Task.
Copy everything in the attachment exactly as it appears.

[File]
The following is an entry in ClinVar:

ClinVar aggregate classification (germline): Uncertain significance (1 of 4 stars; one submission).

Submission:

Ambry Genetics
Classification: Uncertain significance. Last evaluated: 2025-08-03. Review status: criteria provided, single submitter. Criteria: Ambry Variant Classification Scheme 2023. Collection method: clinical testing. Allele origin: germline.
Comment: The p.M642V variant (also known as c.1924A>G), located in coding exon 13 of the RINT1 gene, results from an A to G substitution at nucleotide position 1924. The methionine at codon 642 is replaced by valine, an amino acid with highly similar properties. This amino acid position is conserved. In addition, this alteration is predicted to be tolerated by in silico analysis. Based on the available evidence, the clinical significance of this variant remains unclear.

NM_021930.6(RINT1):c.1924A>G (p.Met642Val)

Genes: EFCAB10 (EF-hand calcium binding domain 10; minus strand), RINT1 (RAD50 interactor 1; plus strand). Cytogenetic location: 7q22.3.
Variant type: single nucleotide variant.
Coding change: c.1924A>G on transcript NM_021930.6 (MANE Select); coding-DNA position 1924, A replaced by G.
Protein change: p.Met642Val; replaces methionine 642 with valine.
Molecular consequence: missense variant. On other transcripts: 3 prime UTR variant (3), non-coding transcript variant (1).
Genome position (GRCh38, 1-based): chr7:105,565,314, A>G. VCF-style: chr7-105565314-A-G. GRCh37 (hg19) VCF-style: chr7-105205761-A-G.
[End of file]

The following is an entry in ClinVar:

ClinVar aggregate classification (germline): Uncertain significance (1 of 4 stars; one submission).

Submission:

Ambry Genetics
Classification: Uncertain significance. Last evaluated: 2025-08-03. Review status: criteria provided, single submitter. Criteria: Ambry Variant Classification Scheme 2023. Collection method: clinical testing. Allele origin: germline.
Comment: The p.M642V variant (also known as c.1924A>G), located in coding exon 13 of the RINT1 gene, results from an A to G substitution at nucleotide position 1924. The methionine at codon 642 is replaced by valine, an amino acid with highly similar properties. This amino acid position is conserved. In addition, this alteration is predicted to be tolerated by in silico analysis. Based on the available evidence, the clinical significance of this variant remains unclear.

NM_021930.6(RINT1):c.1924A>G (p.Met642Val)

Genes: EFCAB10 (EF-hand calcium binding domain 10; minus strand), RINT1 (RAD50 interactor 1; plus strand). Cytogenetic location: 7q22.3.
Variant type: single nucleotide variant.
Coding change: c.1924A>G on transcript NM_021930.6 (MANE Select); coding-DNA position 1924, A replaced by G.
Protein change: p.Met642Val; replaces methionine 642 with valine.
Molecular consequence: missense variant. On other transcripts: 3 prime UTR variant (3), non-coding transcript variant (1).
Genome position (GRCh38, 1-based): chr7:105,565,314, A>G. VCF-style: chr7-105565314-A-G. GRCh37 (hg19) VCF-style: chr7-105205761-A-G.